In January 2019, an important discovery of a Wari ceremonial offering consisting of six small idols, 24 silver-plated pieces representing warrior women, three complete anthropomorphic pieces, 107 pieces representing parts of human bodies manufactured in spondylus, among other objects.
In a hole 70 centimeters in diameter and approximately 2 meters deep, two camelid bones were found, associated with a burning event, with 8 spondylus shells and two small silver sheets made with the laminate-embossing technique.
Also, at a greater depth a ceremonial offering was found in a circular form, in whose central part a barreta was nailed.
A metal sheet 73 centimeters long and 18 centimeters high, divided the offering. Around the barre, 6 small idols were discovered, separated into two groups, of which two are zoomorphic characters, two warriors and two pumas, made of a silver-plated copper alloy using the emptying technique. One of the warriors carries a blackjack in his hand while the other has a spear in his right hand and a shield in his left hand.
At the bottom of these figures, 24 silver-plated pieces representing warrior women were found; as well as three complete anthropomorphic pieces, tied by hands and 107 pieces that represent parts of human bodies, such as arms, legs, heads and backs, all manufactured in spondylus.
The months from April to October are the most recommended to visit Piquillacta. During those days, the sun shines brighter and rains occur very infrequently. That era is known as the dry season. Temperatures range between 22 ° C. and 3 ° C.
The entrance schedule to see this architectural marvel is from Monday to Sunday from 8:00 am to 5:00 pm.
To enter the Piquillacta Archaeological Site you must have the Cusco Tourist Ticket General or the Partial Ticket that includes the attractions of the tour to the South Valley in Cusco.
The most common way to get to know Piquillacta Archaeological Site is with the tour to the South Valley of Cusco. This service lasts 1 day and runs through the main attractions of southern Cusco such as the archaeological site of Tipón, Piquillacta Ruins and Andahuaylillas Church, known as the Sistine Chapel of America.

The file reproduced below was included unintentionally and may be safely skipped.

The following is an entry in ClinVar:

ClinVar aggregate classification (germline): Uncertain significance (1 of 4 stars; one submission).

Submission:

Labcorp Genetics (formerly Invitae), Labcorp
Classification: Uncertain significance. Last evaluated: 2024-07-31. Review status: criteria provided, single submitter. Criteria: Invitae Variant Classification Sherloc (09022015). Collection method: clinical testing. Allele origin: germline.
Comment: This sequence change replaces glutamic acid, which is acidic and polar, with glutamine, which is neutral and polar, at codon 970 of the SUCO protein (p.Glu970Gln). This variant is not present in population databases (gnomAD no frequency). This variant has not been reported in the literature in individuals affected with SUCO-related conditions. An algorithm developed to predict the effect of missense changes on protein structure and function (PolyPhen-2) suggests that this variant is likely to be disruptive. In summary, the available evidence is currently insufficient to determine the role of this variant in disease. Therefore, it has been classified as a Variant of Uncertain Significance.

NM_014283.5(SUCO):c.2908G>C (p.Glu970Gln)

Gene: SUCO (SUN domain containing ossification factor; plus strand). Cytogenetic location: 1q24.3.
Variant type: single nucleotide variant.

The approximate price of the tour is US $ 32 and includes transportation (round trip), admission to tourist attractions, lunch and guided service.
The entrance building houses a small museum of artefacts found at the site, including two dinosaur skeletons that were discovered in the area, one being a Glyptodon, best described as a giant armadillo. Pretty cool!
Visiting Piquillacta on your own is easy. You should only travel by car on the Cusco - Puno road. Upon arriving at the archaeological site, you must show the General or Partial Tourist Ticket.
The Cusco Tourist Ticket is a set of tickets to the main tourist attractions of Cusco, the Sacred Valley and the South Valley.
The General Tourist Ticket includes admission to Piquillacta with up to 16 attractions such as Sacsayhuaman, Ollantaytambo, Coricancha, Tipón, the Museum of Popular Art and other sites. This ticket costs $ 40.
The Partial Tourist Ticket only allows entry to a few archaeological ruins such as Tipón, Coricancha, Piquillacta Ruins and Andahuaylillas Church, and the museums of the city of Cusco. The cost is $ 21.
If you visit Pikillaqta during the dry season (from April to October), we recommend you to take:
If you visit Pikillaqta during the rainy season (from November to March), we recommend you to take:
In addition to Pikillacta Ruins, the South Valley of Cusco offers other tourist attractions of great interest such as Tipón and Raqchi. Try to know everything that the South Valley offers.
Unlike other archeological sites, admission to Pikillaqta is exclusive with the Cusco Tourist Ticket.